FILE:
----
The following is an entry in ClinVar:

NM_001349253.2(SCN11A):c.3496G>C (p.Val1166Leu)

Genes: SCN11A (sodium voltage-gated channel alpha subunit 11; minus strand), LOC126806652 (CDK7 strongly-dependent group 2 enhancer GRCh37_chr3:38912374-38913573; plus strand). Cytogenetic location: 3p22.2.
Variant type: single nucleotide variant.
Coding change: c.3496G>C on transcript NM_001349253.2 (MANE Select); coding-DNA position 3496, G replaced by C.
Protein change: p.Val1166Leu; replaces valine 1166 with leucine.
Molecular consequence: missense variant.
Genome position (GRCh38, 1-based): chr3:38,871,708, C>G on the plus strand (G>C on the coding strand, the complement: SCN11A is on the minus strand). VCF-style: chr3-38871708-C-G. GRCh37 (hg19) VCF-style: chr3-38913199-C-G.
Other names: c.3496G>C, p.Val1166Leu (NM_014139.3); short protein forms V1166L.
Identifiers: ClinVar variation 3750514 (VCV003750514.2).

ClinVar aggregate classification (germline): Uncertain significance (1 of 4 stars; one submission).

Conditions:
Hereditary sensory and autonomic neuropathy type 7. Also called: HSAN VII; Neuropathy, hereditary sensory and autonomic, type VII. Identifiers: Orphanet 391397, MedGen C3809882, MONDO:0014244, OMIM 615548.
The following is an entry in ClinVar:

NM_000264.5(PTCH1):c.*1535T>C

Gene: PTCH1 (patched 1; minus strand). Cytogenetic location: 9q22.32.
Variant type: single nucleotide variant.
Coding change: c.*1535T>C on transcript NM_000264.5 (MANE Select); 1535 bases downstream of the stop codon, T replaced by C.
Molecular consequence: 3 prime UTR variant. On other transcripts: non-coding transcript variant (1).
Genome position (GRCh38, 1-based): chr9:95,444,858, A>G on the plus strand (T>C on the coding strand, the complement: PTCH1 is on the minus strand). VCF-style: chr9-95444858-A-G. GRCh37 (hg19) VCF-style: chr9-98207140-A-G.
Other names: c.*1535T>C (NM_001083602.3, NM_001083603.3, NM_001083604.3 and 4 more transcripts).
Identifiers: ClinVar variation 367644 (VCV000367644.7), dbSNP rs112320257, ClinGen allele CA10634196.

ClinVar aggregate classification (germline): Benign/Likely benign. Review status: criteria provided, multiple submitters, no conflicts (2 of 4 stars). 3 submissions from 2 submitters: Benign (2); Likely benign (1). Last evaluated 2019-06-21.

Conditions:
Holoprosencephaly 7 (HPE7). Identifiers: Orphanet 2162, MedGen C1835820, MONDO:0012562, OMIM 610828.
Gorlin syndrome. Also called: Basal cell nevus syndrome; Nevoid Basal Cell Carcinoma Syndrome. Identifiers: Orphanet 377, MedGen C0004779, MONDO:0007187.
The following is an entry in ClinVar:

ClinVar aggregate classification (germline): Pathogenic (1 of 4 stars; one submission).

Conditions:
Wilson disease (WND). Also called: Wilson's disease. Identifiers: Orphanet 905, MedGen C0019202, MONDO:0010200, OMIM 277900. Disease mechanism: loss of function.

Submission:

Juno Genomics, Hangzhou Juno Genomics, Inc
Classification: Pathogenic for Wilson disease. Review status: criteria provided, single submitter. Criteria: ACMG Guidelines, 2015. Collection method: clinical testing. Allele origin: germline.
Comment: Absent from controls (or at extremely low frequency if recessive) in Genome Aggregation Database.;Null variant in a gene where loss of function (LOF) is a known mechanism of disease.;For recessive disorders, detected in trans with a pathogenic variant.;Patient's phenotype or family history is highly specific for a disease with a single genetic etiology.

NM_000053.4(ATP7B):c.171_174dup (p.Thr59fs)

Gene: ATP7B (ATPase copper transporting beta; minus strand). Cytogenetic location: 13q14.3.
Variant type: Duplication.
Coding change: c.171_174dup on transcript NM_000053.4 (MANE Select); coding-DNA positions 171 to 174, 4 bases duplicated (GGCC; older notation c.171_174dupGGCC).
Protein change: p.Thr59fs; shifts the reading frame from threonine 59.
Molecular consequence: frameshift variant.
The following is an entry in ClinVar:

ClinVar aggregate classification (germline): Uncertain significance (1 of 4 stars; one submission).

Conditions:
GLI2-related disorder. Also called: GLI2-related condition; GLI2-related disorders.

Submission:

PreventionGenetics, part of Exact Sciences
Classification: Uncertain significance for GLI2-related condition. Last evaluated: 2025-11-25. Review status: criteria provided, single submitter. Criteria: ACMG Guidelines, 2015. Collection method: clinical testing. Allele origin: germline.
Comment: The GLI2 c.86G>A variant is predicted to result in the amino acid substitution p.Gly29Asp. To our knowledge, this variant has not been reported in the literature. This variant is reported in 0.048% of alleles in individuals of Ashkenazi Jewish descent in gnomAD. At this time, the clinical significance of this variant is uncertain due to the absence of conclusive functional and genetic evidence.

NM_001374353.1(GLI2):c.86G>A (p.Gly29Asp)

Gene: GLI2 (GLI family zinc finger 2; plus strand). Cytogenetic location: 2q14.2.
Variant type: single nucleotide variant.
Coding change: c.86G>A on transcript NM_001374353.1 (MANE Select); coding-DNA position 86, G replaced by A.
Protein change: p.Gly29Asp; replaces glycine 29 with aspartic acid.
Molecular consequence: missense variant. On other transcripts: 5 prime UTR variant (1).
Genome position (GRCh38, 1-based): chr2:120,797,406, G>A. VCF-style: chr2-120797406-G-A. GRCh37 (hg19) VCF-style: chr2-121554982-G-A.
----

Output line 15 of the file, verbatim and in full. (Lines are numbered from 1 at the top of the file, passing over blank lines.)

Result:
NM_000264.5(PTCH1):c.*1535T>C